Posted on March 22, 2007  Posted to Cato@Liberty,General,Government & Politics,Tech, Telecom & Internet


“I’m for free enterprise, but –” You can hear it coming. “I’m against all these government giveaway programs, but –” It’s a common and frustrating experience for a libertarian, hearing a ringing declaration of principle followed by a qualification that the speaker doesn’t have any intention of giving up his own subsidy, regulation, tariff, or pet project.

Years ago, when I was raising money for a free-market business group, I remember one of those letters: “I agree with everything you say. Government is too big. Subsidies and regulation are impeding the operation of our free enterprise system. But the Hawaiian sugar industry is unique.” A friend told me once that he’d persuaded his father, a dentist, to become a consistent libertarian–except on licensing for dentists. What about licensing for brain surgeons I asked. No, my friend said, I think he’s OK with letting the free market work there.

And now NPR has brought us the latest example. On the way home, my mind wandered as “All Things Considered” reported on a biodiesel refinery in Washington state. And then I heard a familiar opening line from the tech millionaire who is now the CEO of Imperium Renewables, which built the refinery.

I’m a pretty conservative guy, generally. I’ve voted Republican my whole entire life. And I’m very skeptical of the government’s role in any kind of market.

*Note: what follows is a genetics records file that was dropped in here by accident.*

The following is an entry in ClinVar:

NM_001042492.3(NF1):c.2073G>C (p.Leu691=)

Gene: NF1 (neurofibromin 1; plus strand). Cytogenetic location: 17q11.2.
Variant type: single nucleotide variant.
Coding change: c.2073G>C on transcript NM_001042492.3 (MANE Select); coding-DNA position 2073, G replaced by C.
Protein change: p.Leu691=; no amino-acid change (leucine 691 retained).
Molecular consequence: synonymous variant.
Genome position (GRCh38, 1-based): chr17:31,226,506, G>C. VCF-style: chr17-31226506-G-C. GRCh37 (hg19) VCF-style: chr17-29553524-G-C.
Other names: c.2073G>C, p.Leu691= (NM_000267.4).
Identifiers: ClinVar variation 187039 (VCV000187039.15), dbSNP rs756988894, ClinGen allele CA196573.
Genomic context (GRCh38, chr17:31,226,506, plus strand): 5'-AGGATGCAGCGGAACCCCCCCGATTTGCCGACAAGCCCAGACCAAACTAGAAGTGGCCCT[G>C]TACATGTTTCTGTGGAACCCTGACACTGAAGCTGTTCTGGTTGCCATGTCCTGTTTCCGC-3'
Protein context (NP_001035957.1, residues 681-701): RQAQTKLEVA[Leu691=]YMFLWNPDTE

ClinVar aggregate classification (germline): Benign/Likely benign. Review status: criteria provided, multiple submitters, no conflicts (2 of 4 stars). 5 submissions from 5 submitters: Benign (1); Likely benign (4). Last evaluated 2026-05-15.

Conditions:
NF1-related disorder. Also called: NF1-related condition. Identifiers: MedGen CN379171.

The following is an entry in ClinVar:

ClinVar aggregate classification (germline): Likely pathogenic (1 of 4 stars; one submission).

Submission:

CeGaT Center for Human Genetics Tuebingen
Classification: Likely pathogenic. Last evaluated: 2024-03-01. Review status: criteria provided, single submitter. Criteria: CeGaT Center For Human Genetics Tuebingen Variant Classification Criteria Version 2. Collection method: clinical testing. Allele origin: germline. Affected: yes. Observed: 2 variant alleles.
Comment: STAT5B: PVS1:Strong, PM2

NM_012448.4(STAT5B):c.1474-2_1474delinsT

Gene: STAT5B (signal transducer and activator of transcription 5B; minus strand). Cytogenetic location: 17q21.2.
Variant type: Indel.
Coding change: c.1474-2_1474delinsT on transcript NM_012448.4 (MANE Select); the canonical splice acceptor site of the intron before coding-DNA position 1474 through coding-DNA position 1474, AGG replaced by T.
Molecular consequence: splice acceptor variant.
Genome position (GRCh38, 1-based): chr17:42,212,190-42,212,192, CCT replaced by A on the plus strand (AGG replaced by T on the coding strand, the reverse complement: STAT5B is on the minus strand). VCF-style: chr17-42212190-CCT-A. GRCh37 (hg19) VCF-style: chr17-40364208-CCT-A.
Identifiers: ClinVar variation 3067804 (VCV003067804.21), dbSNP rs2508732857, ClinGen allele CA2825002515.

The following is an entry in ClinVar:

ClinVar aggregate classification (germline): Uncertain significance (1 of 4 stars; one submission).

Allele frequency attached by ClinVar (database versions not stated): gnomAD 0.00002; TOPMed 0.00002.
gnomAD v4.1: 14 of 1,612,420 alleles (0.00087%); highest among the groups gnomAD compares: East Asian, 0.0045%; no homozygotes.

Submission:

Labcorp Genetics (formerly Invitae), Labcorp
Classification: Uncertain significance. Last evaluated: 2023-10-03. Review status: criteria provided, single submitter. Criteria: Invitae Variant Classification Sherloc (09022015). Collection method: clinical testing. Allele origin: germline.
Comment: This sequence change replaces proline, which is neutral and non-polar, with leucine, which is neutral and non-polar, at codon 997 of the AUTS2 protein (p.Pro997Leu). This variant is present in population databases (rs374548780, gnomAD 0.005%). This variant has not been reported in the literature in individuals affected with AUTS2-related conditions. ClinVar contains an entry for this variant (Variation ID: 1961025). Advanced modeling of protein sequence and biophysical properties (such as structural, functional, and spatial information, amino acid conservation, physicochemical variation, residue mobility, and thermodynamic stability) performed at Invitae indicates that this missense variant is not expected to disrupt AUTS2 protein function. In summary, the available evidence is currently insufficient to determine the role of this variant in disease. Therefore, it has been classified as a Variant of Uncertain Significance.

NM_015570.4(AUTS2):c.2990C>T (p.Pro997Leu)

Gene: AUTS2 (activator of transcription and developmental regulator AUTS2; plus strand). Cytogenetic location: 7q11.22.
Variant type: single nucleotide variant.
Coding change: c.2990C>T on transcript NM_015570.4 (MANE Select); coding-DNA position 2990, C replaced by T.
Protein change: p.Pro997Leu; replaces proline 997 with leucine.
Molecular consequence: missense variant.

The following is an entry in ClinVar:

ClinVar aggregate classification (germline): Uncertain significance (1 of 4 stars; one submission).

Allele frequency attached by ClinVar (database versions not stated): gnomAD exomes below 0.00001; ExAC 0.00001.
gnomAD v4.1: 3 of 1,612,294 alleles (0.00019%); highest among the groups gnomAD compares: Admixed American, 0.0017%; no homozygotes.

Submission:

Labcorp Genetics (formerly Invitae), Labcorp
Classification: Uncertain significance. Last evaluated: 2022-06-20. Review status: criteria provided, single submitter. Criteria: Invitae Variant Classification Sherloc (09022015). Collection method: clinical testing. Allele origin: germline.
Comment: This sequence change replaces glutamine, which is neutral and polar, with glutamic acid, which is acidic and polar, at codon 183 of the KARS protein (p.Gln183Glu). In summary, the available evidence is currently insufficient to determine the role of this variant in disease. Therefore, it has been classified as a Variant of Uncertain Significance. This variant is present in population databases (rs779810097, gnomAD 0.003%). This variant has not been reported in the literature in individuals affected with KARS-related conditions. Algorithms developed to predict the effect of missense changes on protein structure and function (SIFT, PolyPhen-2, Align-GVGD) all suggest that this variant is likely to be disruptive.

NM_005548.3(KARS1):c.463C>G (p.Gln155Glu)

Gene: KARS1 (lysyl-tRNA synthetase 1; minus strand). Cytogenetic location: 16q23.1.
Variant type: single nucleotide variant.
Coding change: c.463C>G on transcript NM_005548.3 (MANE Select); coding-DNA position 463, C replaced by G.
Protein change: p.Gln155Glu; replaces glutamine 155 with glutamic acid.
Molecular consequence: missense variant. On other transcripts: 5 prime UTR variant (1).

Wait for it, wait for it — you just know there’s a “but” coming.

But, in this case, there’s no other way to do it but with government support and mandates.

Turns out biodiesel is profitable with a federal tax subsidy of up to a dollar a gallon, and with the anticipation of restrictions on greenhouse gases. So a guy who’s normally “very skeptical of the government’s role” supports subsidies in this case because there’s “no other way to do it.” But that’s the whole point of markets and prices–to tell us what economic endeavors make sense. If Hawaiian sugar, or South Carolina textiles, or biodiesel fuel isn’t economically viable without subsidies, then that means it’s not the best use of our limited resources.

One of the values of a political philosophy–sometimes dismissed as “ideology” or “dogma”–is that it gives us a rule, a set of principles, for deciding such questions. We don’t have the time to look at all the data and decide what we think about every issue, and we’re certainly all subject to personal biases on the issues that touch us. There are lots of speakers I’d personally like to shut up, but if I remember that I do believe in the First Amendment, I realize I have to allow even offensive speech. I may want Amtrak to run fast trains between Washington and New York, or I may want to keep my own factory in business. But if I remember that the free-market economy produces the best results for all of us, then I will accept the outcomes of the market process.